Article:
I'm with darth_tedious: at the time, during what we didn't then yet know was the twilight of the Cold War, Al Haig seemed a dangerous, possibly destabilizing, possibly persinally unstable influence, a dark malignancy haunting the corridors of power.

Since the Bush years, since the ascendancy not of the Nixon apparatchiki but -- so surprisingly -- of Jerry Ford's inner circle of Cheney and Rumsfeld, Al Haig seems almost benign, upright, even grandfatherly.

So, out of a nostalgia for a time when even our bête noires were, seemingly, more understandable, or at least power-hungry pragmatists rather than power-mad zealots, or maybe just because each of these deaths makes my youth a little more distant: .
posted by orthogonality at 7:22 PM on February 20, 2010 [14 favorites]


Ku Klux Klan will control you
Still you think it’s natural
Nigger knockin’ for the master race
Still you wear the happy face
You closed your eyes, can’t happen here
Alexander Haig is near
Vietnam won’t come back you say
Join the army or you will pay


Dead Kennedys
We've Got a Bigger Problem Now
In God We Trust, INC.
posted by Huck500 at 7:53 PM on February 20, 2010 [1 favorite]


compare Haig's resume to Rahm Emanuel, you'll notice some differences.
posted by wallstreet1929 at 8:04 PM on February 20, 2010


Jonathan Schwarz reminds that Haig also made homophobic jokes about Nixon being a "fag" and defended the rape and murder of American nuns in El Salvador.
posted by mjb at 8:17 PM on February 20, 2010 [3 favorites]


Whenever I hear his name, I think of a line by a comic of the era:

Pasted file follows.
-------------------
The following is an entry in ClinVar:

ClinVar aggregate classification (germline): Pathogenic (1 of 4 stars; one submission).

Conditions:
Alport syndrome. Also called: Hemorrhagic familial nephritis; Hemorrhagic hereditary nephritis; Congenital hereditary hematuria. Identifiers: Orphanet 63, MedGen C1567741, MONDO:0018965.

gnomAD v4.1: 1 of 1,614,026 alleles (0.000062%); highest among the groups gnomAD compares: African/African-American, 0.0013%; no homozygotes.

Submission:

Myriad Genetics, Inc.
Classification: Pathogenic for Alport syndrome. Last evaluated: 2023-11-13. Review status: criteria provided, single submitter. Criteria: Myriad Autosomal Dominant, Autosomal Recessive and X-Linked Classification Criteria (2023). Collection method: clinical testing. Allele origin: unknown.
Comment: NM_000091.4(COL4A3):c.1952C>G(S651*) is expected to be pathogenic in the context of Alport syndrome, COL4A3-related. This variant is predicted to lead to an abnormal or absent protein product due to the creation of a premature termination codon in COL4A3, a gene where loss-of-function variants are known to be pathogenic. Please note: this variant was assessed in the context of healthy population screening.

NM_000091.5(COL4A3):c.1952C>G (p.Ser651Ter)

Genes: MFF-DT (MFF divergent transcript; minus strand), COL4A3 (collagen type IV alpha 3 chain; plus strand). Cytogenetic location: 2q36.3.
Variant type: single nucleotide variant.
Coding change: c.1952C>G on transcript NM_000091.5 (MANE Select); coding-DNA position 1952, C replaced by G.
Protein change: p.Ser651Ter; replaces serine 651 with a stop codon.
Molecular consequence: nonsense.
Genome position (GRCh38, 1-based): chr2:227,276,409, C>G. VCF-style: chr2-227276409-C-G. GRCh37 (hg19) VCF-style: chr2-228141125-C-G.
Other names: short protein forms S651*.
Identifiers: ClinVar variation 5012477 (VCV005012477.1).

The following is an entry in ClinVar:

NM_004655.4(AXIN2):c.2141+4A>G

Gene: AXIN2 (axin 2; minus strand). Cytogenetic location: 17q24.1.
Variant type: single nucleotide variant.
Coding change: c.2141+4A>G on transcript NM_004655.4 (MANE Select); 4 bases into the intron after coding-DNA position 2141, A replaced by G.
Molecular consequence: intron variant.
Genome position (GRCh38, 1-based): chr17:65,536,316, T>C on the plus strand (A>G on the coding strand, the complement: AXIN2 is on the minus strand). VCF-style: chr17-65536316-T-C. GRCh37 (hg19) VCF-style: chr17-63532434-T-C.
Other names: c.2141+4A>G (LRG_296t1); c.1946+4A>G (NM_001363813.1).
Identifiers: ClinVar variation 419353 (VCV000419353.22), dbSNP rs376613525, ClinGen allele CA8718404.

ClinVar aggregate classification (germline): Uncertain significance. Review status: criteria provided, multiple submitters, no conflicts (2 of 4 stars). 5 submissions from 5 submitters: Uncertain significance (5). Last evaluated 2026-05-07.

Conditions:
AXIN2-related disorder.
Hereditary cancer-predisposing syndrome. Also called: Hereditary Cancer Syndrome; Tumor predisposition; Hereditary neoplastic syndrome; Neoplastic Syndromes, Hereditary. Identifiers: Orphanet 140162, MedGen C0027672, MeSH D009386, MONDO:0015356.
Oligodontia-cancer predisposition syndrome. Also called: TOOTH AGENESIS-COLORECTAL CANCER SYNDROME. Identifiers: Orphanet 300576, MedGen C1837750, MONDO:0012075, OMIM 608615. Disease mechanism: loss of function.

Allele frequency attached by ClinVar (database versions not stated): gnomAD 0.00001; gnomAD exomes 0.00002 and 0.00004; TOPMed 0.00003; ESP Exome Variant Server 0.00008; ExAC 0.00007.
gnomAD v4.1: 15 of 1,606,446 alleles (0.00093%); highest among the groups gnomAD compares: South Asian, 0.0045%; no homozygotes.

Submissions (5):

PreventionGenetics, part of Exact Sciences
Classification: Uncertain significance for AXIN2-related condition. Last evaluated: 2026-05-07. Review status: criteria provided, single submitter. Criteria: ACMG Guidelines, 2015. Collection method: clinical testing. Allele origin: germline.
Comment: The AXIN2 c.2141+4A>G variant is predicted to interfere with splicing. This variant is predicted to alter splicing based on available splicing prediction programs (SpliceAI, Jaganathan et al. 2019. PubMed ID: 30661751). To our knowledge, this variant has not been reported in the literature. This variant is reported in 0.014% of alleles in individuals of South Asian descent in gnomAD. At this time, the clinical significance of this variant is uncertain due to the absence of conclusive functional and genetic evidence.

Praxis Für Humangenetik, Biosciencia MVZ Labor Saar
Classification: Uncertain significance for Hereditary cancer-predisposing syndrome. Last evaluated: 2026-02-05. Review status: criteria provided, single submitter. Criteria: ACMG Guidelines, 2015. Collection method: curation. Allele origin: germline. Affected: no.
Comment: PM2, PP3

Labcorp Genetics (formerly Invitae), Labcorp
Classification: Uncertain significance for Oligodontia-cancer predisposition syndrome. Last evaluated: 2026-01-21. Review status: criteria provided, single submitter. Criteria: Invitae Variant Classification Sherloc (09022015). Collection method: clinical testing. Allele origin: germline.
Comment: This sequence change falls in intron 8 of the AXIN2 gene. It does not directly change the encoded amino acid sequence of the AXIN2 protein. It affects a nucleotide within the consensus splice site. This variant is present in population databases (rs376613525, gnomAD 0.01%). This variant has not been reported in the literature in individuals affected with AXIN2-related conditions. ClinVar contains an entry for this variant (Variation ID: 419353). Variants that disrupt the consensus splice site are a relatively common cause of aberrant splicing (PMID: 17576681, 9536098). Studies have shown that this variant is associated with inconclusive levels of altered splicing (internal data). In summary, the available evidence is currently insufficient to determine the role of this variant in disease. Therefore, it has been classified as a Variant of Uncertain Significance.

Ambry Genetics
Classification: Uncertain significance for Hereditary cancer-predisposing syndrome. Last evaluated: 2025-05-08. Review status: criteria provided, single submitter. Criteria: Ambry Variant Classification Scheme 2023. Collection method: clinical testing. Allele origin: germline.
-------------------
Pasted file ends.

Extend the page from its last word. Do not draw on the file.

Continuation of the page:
I am Darth Haig. I am in control.
posted by Malor at 8:32 PM on February 20, 2010


Al Haig Tells Satan: "I'm In Charge Now!"
posted by jcruelty at 8:35 PM on February 20, 2010


> defended the rape and murder of American nuns in El Salvador.

There's a follow-on link that offers a quaint and loosely written but useful thumbnail on Reagan-era perception management.
posted by darth_tedious at 8:43 PM on February 20, 2010 [1 favorite]


Paging scblackman!
posted by Daddy-O at 8:46 PM on February 20, 2010


It's about goddamn time.
posted by scblackman at 9:01 PM on February 20, 2010 [1 favorite]


OK what's the opposite of '.'?

*
posted by The Potate at 9:02 PM on February 20, 2010 [8 favorites]


What is the opposite of  . ? I'll try this.
_
posted by vapidave at 9:04 PM on February 20, 2010


Beer and food is in the fridge and we made up the guest room The Potate.
posted by vapidave at 9:09 PM on February 20, 2010


Phil Nugent has this one, as he so often does :

When Haig ran for the presidency in 1988, he flamed out early on and was rewarded for his many years of faithful service to the party with a speaking slot at the convention that was scheduled far the hell away from the hours that would be covered on network TV.

Political junkies still revere that moment as the one in which Al unveiled his mighty bat metaphor, all about how the Democratic party is blind, flea-ridden, and prone to "hanging upside down in dark, damp caves up to its navel in guano."

Quoting that nugget in his New York Times column on language, William Safire wrote that, upon hearing it, the convention chairman, Robert H. Michel turned to somebody and said, "That's probably why Al Haig is not on the short list for Vice President."

posted by hap_hazard at 9:26 PM on February 20, 2010 [3 favorites]


*
posted by haltingproblemsolved at 9:43 PM on February 20, 2010 [1 favorite]


*
posted by longsleeves at 9:54 PM on February 20, 2010 [1 favorite]


The Day Reagan Was Shot portrays Haig (played by Richard Dreyfus) as sort of a tragic figure; a military hero who stuck to his guns and could have been - maybe should have been - one of the all time greats but who was defeated by his own short temper and massive ego.

Mind you, I don't read it that way. I mean, maybe he did have some tantalizing political opportunities along the way and maybe he did unfairly take all the blame for the Reagan flub, but to me he's just one more war criminal. Hell, had he made it to the White House, he might have shed more blood in Latin America than Ronnie did.

Still, I highly recommend TDRWS just for the insane behind-the-scenes stuff it reveals and some tight writing. And if you're interested in Al Haig, it's must-see DVD.
posted by Clay201 at 11:41 PM on February 20, 2010


*